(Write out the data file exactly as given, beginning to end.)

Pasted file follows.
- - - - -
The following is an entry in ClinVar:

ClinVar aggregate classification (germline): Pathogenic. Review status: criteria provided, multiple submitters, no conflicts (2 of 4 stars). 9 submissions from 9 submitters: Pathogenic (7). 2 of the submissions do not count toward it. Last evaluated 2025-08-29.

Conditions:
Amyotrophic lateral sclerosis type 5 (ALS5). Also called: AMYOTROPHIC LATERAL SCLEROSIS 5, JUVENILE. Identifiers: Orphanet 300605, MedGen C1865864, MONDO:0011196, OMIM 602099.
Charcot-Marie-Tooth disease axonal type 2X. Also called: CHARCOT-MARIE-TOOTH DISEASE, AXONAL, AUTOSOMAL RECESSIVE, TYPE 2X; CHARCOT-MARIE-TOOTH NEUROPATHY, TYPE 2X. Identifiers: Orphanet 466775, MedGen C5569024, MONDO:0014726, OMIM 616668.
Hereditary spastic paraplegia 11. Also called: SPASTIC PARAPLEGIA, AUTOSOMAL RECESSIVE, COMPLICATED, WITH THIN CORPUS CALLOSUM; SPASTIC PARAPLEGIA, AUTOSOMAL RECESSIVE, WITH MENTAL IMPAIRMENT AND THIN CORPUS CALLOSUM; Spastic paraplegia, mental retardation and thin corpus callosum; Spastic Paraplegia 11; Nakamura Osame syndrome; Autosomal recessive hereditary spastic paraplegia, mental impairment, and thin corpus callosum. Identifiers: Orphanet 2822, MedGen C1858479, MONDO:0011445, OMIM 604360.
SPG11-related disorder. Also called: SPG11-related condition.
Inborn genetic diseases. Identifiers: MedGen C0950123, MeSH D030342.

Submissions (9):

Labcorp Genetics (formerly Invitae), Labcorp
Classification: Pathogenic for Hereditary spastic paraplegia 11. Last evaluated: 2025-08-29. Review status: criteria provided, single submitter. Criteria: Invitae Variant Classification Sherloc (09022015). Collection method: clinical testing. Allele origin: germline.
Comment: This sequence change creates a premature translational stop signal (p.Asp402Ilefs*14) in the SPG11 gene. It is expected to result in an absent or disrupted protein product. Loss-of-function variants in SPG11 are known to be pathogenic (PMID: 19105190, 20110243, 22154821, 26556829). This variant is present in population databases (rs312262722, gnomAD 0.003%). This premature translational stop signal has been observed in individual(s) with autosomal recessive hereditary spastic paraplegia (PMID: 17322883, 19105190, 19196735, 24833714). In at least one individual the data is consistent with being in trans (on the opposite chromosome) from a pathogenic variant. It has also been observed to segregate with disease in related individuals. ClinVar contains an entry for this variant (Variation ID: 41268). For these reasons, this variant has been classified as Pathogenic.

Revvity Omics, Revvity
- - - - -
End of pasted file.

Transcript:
The following is an entry in ClinVar:

ClinVar aggregate classification (germline): Pathogenic. Review status: criteria provided, multiple submitters, no conflicts (2 of 4 stars). 9 submissions from 9 submitters: Pathogenic (7). 2 of the submissions do not count toward it. Last evaluated 2025-08-29.

Conditions:
Amyotrophic lateral sclerosis type 5 (ALS5). Also called: AMYOTROPHIC LATERAL SCLEROSIS 5, JUVENILE. Identifiers: Orphanet 300605, MedGen C1865864, MONDO:0011196, OMIM 602099.
Charcot-Marie-Tooth disease axonal type 2X. Also called: CHARCOT-MARIE-TOOTH DISEASE, AXONAL, AUTOSOMAL RECESSIVE, TYPE 2X; CHARCOT-MARIE-TOOTH NEUROPATHY, TYPE 2X. Identifiers: Orphanet 466775, MedGen C5569024, MONDO:0014726, OMIM 616668.
Hereditary spastic paraplegia 11. Also called: SPASTIC PARAPLEGIA, AUTOSOMAL RECESSIVE, COMPLICATED, WITH THIN CORPUS CALLOSUM; SPASTIC PARAPLEGIA, AUTOSOMAL RECESSIVE, WITH MENTAL IMPAIRMENT AND THIN CORPUS CALLOSUM; Spastic paraplegia, mental retardation and thin corpus callosum; Spastic Paraplegia 11; Nakamura Osame syndrome; Autosomal recessive hereditary spastic paraplegia, mental impairment, and thin corpus callosum. Identifiers: Orphanet 2822, MedGen C1858479, MONDO:0011445, OMIM 604360.
SPG11-related disorder. Also called: SPG11-related condition.
Inborn genetic diseases. Identifiers: MedGen C0950123, MeSH D030342.

Submissions (9):

Labcorp Genetics (formerly Invitae), Labcorp
Classification: Pathogenic for Hereditary spastic paraplegia 11. Last evaluated: 2025-08-29. Review status: criteria provided, single submitter. Criteria: Invitae Variant Classification Sherloc (09022015). Collection method: clinical testing. Allele origin: germline.
Comment: This sequence change creates a premature translational stop signal (p.Asp402Ilefs*14) in the SPG11 gene. It is expected to result in an absent or disrupted protein product. Loss-of-function variants in SPG11 are known to be pathogenic (PMID: 19105190, 20110243, 22154821, 26556829). This variant is present in population databases (rs312262722, gnomAD 0.003%). This premature translational stop signal has been observed in individual(s) with autosomal recessive hereditary spastic paraplegia (PMID: 17322883, 19105190, 19196735, 24833714). In at least one individual the data is consistent with being in trans (on the opposite chromosome) from a pathogenic variant. It has also been observed to segregate with disease in related individuals. ClinVar contains an entry for this variant (Variation ID: 41268). For these reasons, this variant has been classified as Pathogenic.

Revvity Omics, Revvity